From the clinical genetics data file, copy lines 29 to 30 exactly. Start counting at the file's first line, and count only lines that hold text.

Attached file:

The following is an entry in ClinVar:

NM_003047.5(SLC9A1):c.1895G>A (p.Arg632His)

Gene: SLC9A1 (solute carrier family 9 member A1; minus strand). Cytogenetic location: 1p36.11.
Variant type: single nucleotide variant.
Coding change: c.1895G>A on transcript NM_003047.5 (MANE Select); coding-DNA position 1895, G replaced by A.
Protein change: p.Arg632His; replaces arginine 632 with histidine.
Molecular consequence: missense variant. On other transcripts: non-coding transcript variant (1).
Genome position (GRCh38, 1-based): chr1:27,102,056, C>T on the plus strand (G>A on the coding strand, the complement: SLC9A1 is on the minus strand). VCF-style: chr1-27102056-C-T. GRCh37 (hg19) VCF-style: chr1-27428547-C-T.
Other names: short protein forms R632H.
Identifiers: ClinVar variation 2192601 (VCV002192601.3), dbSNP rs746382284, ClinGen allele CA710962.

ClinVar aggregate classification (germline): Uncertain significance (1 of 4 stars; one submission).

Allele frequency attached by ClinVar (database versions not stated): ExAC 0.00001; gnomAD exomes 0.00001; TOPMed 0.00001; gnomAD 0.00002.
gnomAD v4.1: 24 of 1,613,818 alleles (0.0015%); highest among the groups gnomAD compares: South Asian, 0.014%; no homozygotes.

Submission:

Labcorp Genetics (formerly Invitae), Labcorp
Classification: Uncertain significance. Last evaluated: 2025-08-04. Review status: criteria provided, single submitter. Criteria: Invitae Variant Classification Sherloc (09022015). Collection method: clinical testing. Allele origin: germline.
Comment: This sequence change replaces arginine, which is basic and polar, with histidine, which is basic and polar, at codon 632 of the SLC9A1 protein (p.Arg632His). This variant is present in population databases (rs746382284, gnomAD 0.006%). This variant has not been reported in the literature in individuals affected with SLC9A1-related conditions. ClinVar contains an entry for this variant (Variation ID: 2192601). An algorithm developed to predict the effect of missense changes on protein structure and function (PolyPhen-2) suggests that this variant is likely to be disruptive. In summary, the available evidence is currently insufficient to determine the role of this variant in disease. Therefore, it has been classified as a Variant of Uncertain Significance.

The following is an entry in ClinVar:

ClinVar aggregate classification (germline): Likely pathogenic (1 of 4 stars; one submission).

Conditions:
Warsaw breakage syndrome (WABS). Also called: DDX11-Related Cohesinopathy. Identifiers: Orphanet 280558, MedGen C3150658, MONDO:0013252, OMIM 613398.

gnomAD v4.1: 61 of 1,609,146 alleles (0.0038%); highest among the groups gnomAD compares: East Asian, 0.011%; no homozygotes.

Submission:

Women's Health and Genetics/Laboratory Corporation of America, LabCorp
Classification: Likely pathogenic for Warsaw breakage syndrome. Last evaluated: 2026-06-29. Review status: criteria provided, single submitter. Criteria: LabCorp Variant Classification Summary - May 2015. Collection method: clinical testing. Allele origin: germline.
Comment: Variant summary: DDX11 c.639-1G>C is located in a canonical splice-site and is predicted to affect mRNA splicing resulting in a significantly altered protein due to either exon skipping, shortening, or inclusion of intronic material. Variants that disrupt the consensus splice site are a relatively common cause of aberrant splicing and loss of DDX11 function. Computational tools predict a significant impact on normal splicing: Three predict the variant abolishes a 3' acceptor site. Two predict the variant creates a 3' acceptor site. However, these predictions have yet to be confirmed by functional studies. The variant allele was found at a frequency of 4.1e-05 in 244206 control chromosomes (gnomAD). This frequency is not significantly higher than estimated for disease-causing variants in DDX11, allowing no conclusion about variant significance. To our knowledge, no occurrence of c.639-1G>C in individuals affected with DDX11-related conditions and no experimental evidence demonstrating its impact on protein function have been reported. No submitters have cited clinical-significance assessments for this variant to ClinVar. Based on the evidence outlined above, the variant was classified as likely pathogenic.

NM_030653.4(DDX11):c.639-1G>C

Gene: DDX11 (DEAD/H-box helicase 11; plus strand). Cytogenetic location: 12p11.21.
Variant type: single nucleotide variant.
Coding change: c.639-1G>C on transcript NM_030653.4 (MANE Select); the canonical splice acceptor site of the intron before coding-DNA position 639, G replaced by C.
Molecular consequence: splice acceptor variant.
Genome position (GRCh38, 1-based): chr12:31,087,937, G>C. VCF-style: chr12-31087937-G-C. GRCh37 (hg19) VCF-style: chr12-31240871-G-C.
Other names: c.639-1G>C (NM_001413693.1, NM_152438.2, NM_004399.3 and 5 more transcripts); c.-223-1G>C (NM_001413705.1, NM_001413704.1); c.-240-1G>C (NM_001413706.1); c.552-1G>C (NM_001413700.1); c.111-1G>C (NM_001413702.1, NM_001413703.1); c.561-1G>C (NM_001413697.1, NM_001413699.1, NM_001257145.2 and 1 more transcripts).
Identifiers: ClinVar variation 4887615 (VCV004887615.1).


Variant type: single nucleotide variant.
Coding change: c.639-1G>C on transcript NM_030653.4 (MANE Select); the canonical splice acceptor site of the intron before coding-DNA position 639, G replaced by C.